Lessons learned in Behavioral Detection of Malicious Code
Dr. Richard Ford
Florida Institute of Technology
Malicious Code represents a significant challenge to computer security; both home users’ and corporations’ machines are often overrun with viruses, worms and spyware. Furthermore, the ability for worms to become pandemic within minutes of initial release making reactive detection methods impractical and ineffective. Due to these challenges, much recent research has focused on behavioral (i.e. runtime) detection techniques. This talk provides insight into our own experience with behavioral malcode detection in Windows using API interception and undo technologies. Furthermore, it outlines both the strengths and weaknesses of the technique, and explores how these techniques could be extended to handle an ever-changing threat.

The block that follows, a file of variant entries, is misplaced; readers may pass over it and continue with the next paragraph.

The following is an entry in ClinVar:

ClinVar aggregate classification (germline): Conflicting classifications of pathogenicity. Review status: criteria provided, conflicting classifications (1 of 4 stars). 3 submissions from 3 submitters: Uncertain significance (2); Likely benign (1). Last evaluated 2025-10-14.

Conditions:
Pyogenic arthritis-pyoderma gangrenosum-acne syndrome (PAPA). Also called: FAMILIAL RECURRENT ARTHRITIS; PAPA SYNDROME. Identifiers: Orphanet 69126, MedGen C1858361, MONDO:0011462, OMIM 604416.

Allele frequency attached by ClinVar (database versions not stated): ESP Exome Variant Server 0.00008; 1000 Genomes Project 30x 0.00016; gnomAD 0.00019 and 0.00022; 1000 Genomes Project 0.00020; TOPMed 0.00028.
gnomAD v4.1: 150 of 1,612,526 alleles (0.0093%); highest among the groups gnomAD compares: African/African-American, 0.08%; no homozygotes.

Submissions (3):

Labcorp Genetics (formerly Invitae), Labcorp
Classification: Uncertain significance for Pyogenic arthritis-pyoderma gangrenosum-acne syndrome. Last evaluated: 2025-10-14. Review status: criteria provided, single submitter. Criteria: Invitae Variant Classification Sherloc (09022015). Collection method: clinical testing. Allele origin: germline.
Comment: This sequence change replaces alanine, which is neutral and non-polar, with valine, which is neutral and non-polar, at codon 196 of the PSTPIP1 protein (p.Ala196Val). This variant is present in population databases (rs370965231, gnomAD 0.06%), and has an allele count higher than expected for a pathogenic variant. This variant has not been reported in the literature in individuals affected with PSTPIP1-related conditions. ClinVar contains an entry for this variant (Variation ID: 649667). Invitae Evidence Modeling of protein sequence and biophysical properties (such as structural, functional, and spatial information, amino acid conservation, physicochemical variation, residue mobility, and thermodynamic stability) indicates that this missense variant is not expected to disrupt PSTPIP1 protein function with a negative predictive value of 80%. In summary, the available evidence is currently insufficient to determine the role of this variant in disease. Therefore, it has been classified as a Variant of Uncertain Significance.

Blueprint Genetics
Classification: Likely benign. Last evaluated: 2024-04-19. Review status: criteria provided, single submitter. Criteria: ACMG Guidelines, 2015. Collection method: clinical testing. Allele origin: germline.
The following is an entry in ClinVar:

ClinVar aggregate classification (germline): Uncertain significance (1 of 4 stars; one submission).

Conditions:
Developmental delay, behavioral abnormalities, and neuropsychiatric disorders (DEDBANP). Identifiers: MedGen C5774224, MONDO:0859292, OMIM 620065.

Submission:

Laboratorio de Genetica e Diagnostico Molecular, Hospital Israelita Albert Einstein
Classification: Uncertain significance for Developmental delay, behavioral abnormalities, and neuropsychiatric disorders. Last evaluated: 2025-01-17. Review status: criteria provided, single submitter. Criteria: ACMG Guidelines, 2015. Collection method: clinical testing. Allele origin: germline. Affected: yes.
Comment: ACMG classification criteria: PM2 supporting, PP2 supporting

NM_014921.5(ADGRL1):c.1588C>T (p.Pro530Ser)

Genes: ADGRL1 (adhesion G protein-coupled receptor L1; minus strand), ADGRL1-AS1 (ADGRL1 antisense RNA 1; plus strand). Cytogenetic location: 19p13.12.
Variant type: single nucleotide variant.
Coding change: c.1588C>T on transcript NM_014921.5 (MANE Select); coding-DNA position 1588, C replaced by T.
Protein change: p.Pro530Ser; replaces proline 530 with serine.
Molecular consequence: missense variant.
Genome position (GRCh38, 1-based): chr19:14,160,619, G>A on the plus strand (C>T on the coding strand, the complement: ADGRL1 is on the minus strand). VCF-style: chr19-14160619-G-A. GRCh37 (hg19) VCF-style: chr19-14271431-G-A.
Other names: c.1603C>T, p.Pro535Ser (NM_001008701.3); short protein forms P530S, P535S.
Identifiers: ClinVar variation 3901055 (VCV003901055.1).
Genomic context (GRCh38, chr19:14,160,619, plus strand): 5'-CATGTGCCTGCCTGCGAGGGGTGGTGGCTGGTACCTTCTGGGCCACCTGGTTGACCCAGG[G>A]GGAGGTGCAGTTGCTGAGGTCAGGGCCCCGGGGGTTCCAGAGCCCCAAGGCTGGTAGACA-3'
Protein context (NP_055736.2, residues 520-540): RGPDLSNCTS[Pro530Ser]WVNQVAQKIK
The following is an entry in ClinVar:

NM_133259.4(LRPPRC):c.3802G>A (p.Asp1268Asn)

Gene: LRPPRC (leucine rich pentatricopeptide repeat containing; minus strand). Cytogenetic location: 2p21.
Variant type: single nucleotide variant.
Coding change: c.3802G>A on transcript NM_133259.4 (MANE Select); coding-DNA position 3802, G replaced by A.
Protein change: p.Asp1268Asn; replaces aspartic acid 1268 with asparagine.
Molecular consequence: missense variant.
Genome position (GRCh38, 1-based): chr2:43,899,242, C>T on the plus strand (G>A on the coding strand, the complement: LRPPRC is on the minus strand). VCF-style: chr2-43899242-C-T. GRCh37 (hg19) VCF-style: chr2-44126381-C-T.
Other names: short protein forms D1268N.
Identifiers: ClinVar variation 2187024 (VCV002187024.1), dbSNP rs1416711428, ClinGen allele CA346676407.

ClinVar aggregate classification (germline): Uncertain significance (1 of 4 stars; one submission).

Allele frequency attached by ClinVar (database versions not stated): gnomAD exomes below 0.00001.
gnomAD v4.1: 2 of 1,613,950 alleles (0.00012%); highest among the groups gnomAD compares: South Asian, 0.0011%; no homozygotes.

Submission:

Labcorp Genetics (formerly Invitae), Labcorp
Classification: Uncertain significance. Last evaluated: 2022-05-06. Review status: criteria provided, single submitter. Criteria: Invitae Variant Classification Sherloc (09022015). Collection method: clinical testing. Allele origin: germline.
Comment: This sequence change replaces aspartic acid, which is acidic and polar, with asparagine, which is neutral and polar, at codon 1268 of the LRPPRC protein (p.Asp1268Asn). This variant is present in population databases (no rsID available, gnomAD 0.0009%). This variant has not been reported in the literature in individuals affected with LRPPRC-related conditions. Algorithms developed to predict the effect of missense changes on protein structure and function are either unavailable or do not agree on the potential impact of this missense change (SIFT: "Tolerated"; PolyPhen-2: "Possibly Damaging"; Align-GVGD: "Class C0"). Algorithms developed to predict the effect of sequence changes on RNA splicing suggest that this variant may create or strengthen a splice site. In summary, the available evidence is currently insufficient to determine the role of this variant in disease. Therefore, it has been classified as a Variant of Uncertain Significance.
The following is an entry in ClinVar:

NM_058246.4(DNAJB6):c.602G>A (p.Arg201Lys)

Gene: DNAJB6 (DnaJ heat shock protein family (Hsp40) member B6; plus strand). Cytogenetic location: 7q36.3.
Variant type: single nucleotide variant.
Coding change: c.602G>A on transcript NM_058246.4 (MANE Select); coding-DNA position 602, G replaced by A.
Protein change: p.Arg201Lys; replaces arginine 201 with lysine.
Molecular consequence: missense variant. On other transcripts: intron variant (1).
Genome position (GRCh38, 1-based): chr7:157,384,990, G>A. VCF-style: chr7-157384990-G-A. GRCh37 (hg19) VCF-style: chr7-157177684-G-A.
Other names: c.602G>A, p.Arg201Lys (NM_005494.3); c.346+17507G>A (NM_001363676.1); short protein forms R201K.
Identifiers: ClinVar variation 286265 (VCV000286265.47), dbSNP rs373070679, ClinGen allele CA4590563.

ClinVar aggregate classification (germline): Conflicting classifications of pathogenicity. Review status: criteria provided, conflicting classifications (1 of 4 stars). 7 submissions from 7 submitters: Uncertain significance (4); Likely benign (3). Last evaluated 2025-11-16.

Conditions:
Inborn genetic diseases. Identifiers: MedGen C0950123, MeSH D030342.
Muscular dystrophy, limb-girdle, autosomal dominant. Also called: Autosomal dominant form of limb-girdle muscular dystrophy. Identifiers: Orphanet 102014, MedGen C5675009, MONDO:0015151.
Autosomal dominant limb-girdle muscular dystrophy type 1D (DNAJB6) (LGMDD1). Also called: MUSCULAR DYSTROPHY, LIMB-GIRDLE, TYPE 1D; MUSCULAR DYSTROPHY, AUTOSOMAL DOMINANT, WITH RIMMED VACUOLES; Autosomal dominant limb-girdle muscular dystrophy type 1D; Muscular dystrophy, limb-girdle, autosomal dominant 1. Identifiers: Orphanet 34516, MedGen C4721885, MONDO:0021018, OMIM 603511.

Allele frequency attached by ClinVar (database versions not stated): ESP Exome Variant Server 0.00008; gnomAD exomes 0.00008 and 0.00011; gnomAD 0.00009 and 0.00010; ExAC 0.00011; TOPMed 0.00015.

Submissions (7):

Dr. Richard Ford graduated from the University of Oxford in 1992 with a D.Phil. in Quantum Physics. Since that time, he has worked extensively in the area of computer security and malicious mobile code detection and prevention. Previous projects include work on the Computer Virus Digital Immune System at IBM Research, and development of the world’s largest web hosting system whilst Director of Engineering at Verio.Ford is currently an Associate Professor at the Florida Institute of Technology’s Center for Security Science, and Acting Director of the Institute for Computing and Information Systems. His research interests include Malicious Mobile Code, Behavioral Worm Prevention, Security Metrics and Computer Forensics. Ford is currently Executive Editor of Reed-Elsevier’s Computers & Security, and Virus Bulletin. He is also Scientific Advisor to the European Institute of Computer Antivirus Research. When not working on Computer Security, Dr. Ford plays Jazz Flute, writes and arranges music, and fishes (with highly variable success). He lives in sunny Florida with his wife, Sarah, who is also an expert in computer security.